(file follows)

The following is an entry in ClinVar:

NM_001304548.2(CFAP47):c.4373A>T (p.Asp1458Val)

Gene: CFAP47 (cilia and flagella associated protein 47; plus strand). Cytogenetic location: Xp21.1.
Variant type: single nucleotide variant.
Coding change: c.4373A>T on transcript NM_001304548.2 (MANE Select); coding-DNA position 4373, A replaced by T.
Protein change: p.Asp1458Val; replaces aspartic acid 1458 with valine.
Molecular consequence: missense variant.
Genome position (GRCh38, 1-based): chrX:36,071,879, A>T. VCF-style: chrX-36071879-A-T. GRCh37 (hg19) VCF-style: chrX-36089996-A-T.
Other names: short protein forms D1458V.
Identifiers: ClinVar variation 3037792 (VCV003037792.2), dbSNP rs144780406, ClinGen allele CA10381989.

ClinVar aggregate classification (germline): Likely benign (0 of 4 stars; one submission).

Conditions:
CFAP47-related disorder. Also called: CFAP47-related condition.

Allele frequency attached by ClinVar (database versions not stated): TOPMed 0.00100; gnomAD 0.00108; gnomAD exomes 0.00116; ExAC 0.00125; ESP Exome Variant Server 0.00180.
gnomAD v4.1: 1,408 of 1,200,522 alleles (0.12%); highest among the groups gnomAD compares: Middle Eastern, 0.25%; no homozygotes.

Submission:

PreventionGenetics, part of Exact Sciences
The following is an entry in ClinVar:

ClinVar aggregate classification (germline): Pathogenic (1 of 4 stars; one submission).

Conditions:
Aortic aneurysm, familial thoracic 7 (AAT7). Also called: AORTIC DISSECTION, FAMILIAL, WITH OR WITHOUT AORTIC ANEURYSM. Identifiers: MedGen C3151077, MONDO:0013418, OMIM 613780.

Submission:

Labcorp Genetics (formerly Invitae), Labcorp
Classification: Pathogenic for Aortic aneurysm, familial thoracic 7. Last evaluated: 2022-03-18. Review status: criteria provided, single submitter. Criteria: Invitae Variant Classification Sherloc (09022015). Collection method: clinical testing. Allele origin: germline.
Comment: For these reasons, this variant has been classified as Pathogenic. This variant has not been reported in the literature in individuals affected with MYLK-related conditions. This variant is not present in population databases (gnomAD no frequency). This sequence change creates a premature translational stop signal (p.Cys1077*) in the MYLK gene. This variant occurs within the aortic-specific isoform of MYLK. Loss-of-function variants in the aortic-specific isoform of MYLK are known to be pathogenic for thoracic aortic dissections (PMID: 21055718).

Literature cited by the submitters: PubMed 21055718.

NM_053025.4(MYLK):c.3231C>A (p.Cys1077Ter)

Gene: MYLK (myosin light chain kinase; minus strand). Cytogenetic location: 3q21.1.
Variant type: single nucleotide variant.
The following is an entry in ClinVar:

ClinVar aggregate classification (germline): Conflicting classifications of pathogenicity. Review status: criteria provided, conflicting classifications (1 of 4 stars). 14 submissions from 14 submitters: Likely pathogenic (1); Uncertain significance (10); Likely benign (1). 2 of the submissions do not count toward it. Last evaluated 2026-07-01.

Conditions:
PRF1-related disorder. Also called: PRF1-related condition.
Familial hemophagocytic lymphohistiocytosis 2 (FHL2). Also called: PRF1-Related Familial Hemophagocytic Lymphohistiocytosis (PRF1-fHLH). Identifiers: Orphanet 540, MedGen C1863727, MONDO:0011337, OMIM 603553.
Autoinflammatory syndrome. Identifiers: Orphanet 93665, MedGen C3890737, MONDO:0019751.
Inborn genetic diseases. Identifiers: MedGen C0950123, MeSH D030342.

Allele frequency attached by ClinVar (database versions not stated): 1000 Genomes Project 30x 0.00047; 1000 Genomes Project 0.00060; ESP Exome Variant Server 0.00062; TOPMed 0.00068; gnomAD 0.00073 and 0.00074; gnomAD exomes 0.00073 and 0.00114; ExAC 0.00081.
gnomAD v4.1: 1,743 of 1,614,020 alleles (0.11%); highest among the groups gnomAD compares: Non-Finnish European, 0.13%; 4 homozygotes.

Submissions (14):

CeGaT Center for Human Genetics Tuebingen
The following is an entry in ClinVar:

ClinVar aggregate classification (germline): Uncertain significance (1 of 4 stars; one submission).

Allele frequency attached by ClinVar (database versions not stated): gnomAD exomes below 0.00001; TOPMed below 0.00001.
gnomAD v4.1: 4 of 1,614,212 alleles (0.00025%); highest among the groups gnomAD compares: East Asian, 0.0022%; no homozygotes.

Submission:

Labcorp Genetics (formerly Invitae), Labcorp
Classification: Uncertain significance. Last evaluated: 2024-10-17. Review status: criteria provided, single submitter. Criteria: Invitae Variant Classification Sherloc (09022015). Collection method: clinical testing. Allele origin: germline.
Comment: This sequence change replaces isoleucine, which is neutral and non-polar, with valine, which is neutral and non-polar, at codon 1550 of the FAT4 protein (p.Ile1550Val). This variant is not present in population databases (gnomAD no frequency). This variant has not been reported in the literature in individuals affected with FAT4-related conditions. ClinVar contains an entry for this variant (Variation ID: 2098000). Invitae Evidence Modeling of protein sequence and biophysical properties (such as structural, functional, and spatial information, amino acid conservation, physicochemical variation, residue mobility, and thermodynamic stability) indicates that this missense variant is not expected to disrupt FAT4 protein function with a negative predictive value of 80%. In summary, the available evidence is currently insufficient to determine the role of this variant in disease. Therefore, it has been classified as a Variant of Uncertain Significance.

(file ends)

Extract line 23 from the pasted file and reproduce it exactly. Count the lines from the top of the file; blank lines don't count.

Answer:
Labcorp Genetics (formerly Invitae), Labcorp